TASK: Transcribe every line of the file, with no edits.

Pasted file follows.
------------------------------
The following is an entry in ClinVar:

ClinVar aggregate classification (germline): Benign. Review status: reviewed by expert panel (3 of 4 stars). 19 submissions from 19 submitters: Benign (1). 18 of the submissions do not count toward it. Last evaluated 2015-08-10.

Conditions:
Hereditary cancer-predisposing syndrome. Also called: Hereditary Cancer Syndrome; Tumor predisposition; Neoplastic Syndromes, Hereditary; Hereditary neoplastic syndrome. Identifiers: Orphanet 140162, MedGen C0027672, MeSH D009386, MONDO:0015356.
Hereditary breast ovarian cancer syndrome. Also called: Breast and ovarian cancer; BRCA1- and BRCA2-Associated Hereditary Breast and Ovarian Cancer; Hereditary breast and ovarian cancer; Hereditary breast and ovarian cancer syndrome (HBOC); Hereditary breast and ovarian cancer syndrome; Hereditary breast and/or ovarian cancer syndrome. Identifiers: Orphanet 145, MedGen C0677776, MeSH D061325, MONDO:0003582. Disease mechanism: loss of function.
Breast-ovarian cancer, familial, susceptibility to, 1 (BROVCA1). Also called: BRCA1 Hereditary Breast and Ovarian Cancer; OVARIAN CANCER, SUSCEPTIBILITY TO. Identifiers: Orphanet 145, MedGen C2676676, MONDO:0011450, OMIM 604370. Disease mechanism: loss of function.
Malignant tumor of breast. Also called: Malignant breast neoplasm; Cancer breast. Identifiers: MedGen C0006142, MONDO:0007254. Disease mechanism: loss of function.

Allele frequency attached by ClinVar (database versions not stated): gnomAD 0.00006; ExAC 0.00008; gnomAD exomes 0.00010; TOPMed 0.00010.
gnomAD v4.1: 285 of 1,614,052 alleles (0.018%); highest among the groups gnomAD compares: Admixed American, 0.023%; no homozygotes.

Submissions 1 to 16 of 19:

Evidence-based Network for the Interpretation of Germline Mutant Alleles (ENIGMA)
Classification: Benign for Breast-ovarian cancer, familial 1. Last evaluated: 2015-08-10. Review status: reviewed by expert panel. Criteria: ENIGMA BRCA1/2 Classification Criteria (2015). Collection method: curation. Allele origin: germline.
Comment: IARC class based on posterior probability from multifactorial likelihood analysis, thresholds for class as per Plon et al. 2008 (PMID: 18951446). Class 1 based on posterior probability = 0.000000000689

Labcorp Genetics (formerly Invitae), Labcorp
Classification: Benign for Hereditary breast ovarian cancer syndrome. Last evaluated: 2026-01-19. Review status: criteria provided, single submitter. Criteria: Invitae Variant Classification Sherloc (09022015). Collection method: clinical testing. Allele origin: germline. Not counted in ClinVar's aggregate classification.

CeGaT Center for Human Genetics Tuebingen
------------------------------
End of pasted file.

The following is an entry in ClinVar:

ClinVar aggregate classification (germline): Benign. Review status: reviewed by expert panel (3 of 4 stars). 19 submissions from 19 submitters: Benign (1). 18 of the submissions do not count toward it. Last evaluated 2015-08-10.

Conditions:
Hereditary cancer-predisposing syndrome. Also called: Hereditary Cancer Syndrome; Tumor predisposition; Neoplastic Syndromes, Hereditary; Hereditary neoplastic syndrome. Identifiers: Orphanet 140162, MedGen C0027672, MeSH D009386, MONDO:0015356.
Hereditary breast ovarian cancer syndrome. Also called: Breast and ovarian cancer; BRCA1- and BRCA2-Associated Hereditary Breast and Ovarian Cancer; Hereditary breast and ovarian cancer; Hereditary breast and ovarian cancer syndrome (HBOC); Hereditary breast and ovarian cancer syndrome; Hereditary breast and/or ovarian cancer syndrome. Identifiers: Orphanet 145, MedGen C0677776, MeSH D061325, MONDO:0003582. Disease mechanism: loss of function.
Breast-ovarian cancer, familial, susceptibility to, 1 (BROVCA1). Also called: BRCA1 Hereditary Breast and Ovarian Cancer; OVARIAN CANCER, SUSCEPTIBILITY TO. Identifiers: Orphanet 145, MedGen C2676676, MONDO:0011450, OMIM 604370. Disease mechanism: loss of function.
Malignant tumor of breast. Also called: Malignant breast neoplasm; Cancer breast. Identifiers: MedGen C0006142, MONDO:0007254. Disease mechanism: loss of function.

Allele frequency attached by ClinVar (database versions not stated): gnomAD 0.00006; ExAC 0.00008; gnomAD exomes 0.00010; TOPMed 0.00010.
gnomAD v4.1: 285 of 1,614,052 alleles (0.018%); highest among the groups gnomAD compares: Admixed American, 0.023%; no homozygotes.

Submissions 1 to 16 of 19:

Evidence-based Network for the Interpretation of Germline Mutant Alleles (ENIGMA)
Classification: Benign for Breast-ovarian cancer, familial 1. Last evaluated: 2015-08-10. Review status: reviewed by expert panel. Criteria: ENIGMA BRCA1/2 Classification Criteria (2015). Collection method: curation. Allele origin: germline.
Comment: IARC class based on posterior probability from multifactorial likelihood analysis, thresholds for class as per Plon et al. 2008 (PMID: 18951446). Class 1 based on posterior probability = 0.000000000689

Labcorp Genetics (formerly Invitae), Labcorp
Classification: Benign for Hereditary breast ovarian cancer syndrome. Last evaluated: 2026-01-19. Review status: criteria provided, single submitter. Criteria: Invitae Variant Classification Sherloc (09022015). Collection method: clinical testing. Allele origin: germline. Not counted in ClinVar's aggregate classification.

CeGaT Center for Human Genetics Tuebingen